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Familial Cancer

, Volume 1, Issue 2, pp 87–93 | Cite as

The reliability of immunohistochemistry as a prescreening method for the diagnosis of hereditary nonpolyposis colorectal cancer (HNPCC) – Results of an international collaborative study

  • Wolfram Müller
  • Lawrence J. Burgart
  • Ruth Krause-Paulus
  • Stephen N. Thibodeau
  • M. Almeida
  • T. Brocker Edmonston
  • C. R. Boland
  • C. Sutter
  • J. R. Jass
  • A. Lindblom
  • J. Lubinski
  • K. MacDermot
  • D. S. A. Sanders
  • H. Morreau
  • A. Müller
  • C. Oliani
  • T. Orntoft
  • M. Ponz De Leon
  • C. Rosty
  • M. Rodriguez-Bigas
  • J. Rüschoff
  • A. Ruszkiewicz
  • J. Sabourin
  • R. Salovaara
  • Gabriela Möslein
Article

Abstract

Hereditary nonpolyposis colorectal cancer syndrome (HNPCC) is an autosomal dominant condition accounting for 2–5% of all colorectal carcinomas as well as a small subset of endometrial, upper urinary tract and other gastrointestinal cancers. An assay to detect the underlying defect in HNPCC, inactivation of a DNA mismatch repair enzyme, would be useful in identifying HNPCC probands. Monoclonal antibodies against hMLH1 and hMSH2, two DNA mismatch repair proteins which account for most HNPCC cancers, are commercially available. This study sought to investigate the potential utility of these antibodies in determining the expression status of these proteins in paraffin-embedded formalin-fixed tissue and to identify key technical protocol components associated with successful staining. A set of 20 colorectal carcinoma cases of known hMLH1 and hMSH2 mutation and expression status underwent immunoperoxidase staining at multiple institutions, each of which used their own technical protocol. Staining for hMSH2 was successful in most laboratories while staining for hMLH1 proved problematic in multiple labs. However, a significant minority of laboratories demonstrated excellent results including high discriminatory power with both monoclonal antibodies. These laboratories appropriately identified hMLH1 or hMSH2 inactivation with high sensitivity and specificity. The key protocol point associated with successful staining was an antigen retrieval step involving heat treatment and either EDTA or citrate buffer. This study demonstrates the potential utility of immunohistochemistry in detecting HNPCC probands and identifies key technical components for successful staining.

hMLH1 hMSH2 HNPCC immunohistochemistry mismatch repair 

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Copyright information

© Kluwer Academic Publishers 2001

Authors and Affiliations

  • Wolfram Müller
    • 1
  • Lawrence J. Burgart
    • 2
  • Ruth Krause-Paulus
    • 3
  • Stephen N. Thibodeau
    • 4
  • M. Almeida
    • 5
  • T. Brocker Edmonston
    • 6
  • C. R. Boland
    • 7
  • C. Sutter
    • 8
  • J. R. Jass
    • 9
  • A. Lindblom
    • 10
  • J. Lubinski
    • 11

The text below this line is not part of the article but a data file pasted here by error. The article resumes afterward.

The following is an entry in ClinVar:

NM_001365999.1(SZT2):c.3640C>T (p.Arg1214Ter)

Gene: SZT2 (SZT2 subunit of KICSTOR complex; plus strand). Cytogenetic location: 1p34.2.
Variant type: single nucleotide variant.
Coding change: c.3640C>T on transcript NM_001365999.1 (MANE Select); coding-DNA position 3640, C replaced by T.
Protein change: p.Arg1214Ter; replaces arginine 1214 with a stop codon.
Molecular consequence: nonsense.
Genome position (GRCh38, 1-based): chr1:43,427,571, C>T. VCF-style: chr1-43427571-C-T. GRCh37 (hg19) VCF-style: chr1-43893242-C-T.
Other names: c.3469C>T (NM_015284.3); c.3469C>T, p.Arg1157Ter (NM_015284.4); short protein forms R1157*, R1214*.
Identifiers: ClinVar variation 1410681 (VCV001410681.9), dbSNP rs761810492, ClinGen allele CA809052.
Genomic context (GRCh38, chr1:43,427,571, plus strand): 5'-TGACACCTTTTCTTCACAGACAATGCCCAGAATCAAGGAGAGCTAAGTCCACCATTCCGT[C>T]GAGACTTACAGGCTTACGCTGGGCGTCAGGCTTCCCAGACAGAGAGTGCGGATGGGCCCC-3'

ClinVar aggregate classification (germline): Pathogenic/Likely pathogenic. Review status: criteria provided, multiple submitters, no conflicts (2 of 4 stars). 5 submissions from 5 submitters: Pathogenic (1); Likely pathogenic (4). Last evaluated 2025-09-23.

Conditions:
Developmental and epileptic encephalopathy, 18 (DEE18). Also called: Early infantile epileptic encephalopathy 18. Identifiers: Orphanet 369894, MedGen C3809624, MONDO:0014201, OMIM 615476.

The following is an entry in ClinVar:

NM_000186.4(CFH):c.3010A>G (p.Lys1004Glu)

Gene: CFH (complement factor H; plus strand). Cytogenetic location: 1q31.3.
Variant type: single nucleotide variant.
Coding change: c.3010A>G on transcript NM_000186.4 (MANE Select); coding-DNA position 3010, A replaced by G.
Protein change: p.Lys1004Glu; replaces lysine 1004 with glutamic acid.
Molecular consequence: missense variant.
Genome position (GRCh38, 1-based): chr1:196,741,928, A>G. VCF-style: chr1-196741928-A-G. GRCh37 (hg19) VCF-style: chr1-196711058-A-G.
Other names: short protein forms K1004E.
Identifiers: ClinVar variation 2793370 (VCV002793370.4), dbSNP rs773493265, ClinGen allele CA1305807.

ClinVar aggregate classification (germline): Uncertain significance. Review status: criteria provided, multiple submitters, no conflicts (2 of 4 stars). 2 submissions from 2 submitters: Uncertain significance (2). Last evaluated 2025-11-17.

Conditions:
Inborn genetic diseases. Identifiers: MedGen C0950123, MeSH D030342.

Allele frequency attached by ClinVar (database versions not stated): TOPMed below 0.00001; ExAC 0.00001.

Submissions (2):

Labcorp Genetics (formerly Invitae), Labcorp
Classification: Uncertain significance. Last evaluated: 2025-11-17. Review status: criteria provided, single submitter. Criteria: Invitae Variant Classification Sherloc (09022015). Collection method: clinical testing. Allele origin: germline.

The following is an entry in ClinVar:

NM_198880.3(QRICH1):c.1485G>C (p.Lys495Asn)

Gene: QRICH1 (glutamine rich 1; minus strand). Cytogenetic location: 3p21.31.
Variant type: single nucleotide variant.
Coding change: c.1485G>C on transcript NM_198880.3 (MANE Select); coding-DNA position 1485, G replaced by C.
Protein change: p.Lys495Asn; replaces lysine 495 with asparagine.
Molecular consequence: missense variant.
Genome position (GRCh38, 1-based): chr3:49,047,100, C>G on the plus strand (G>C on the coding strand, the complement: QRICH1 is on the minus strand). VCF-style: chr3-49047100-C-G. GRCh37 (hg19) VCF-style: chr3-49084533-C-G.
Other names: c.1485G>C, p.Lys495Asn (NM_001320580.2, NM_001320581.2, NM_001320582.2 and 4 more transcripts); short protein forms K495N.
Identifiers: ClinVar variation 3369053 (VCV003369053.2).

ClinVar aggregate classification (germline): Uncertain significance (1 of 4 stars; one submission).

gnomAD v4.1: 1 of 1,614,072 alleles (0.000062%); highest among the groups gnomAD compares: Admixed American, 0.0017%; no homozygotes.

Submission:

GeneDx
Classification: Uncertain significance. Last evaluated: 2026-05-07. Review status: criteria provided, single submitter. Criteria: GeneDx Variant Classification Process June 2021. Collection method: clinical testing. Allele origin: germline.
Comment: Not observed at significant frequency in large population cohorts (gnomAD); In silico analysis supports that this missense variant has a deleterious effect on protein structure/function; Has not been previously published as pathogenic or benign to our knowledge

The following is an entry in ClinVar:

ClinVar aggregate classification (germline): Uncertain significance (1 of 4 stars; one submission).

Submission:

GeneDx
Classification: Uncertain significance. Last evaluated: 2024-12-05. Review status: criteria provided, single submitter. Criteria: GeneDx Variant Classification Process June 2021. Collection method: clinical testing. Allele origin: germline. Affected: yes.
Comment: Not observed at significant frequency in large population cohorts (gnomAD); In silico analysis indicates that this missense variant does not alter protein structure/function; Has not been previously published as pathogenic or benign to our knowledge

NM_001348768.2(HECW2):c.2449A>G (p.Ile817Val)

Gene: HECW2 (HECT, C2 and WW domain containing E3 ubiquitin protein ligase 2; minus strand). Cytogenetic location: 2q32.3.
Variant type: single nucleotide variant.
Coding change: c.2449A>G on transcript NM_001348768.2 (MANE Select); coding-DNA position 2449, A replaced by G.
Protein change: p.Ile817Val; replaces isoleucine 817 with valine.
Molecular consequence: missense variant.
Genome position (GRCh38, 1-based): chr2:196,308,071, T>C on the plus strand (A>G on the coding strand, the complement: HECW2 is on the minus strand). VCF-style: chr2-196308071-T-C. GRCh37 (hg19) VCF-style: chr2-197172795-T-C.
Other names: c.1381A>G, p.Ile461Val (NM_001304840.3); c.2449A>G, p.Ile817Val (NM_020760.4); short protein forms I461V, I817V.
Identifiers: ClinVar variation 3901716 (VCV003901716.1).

• K. MacDermot
    • 12
  • D. S. A. Sanders
    • 13
  • H. Morreau
    • 14
  • A. Müller
    • 15
  • C. Oliani
    • 16
  • T. Orntoft
    • 17
  • M. Ponz De Leon
    • 18
  • C. Rosty
    • 19
  • M. Rodriguez-Bigas
    • 20
  • J. Rüschoff
    • 21
  • A. Ruszkiewicz
    • 22
  • J. Sabourin
    • 23
  • R. Salovaara
    • 24
  • Gabriela Möslein
    • 3
  1. 1.Institute of PathologyHeinrich Heine UniversityDüsseldorfGermany
  2. 2.Department of PathologyMayo ClinicRochesterUSA
  3. 3.Department of SurgeryHeinrich Heine UniversityDüsseldorfGermany
  4. 4.Department of Molecular GeneticsMayo ClinicRochesterUSA
  5. 5.Northern Genetics CenterUniversity of NewcastleNewcastle upon TyneUK
  6. 6.Kimmel Cancer InstituteThomas Jefferson UniversityPhiladelphiaUSA
  7. 7.University of CaliforniaSan DiegoUSA
  8. 8.Department of Surgery, Division of Molecular Diagnostics & TherapyUniversity of HeidelbergGermany
  9. 9.Department of Pathology, Graduate Medical SchoolUniversity of QueenslandAustralia
  10. 10.Department of Clinical GeneticsKarolinska HospitalStockholmSweden
  11. 11.Hereditary Cancer CenterPomerian Medical UniversitySzczecinPoland
  12. 12.Department of Clinical GeneticsRoyal Free HospitalLondonUK
  13. 13.Department of PathologyThe Medical School, EdgbastonBirminghamUK
  14. 14.Department of PathologyUniversity of LeidenThe Netherlands
  15. 15.Department of SurgeryUniversity of GöttingenGermany
  16. 16.Division of OncologyOspedale Civile MaggioreVeronaItaly
  17. 17.Department of Clinical BiochemistryAarhus UniversityDenmark
  18. 18.Department of Medicine IIIUniversity ModenaModenaItaly
  19. 19.Laboratory of Molecular Toxicology U490University René DescartesParis VFrance
  20. 20.Department of Surgery OncologyRoswell Park Cancer Inst.USA
  21. 21.Department of PathologyStädt. Klinikum KasselKasselGermany
  22. 22.Division of Tissue PathologyInstitute of Medical + Veterinary ScienceAdelaideAustralia
  23. 23.Department of PathologyInstitute Gustav RoussyVillejuif CedesFrance
  24. 24.Department of Medical Genetics and PathologyUniversity of HelsinkiHelsinkiFinland

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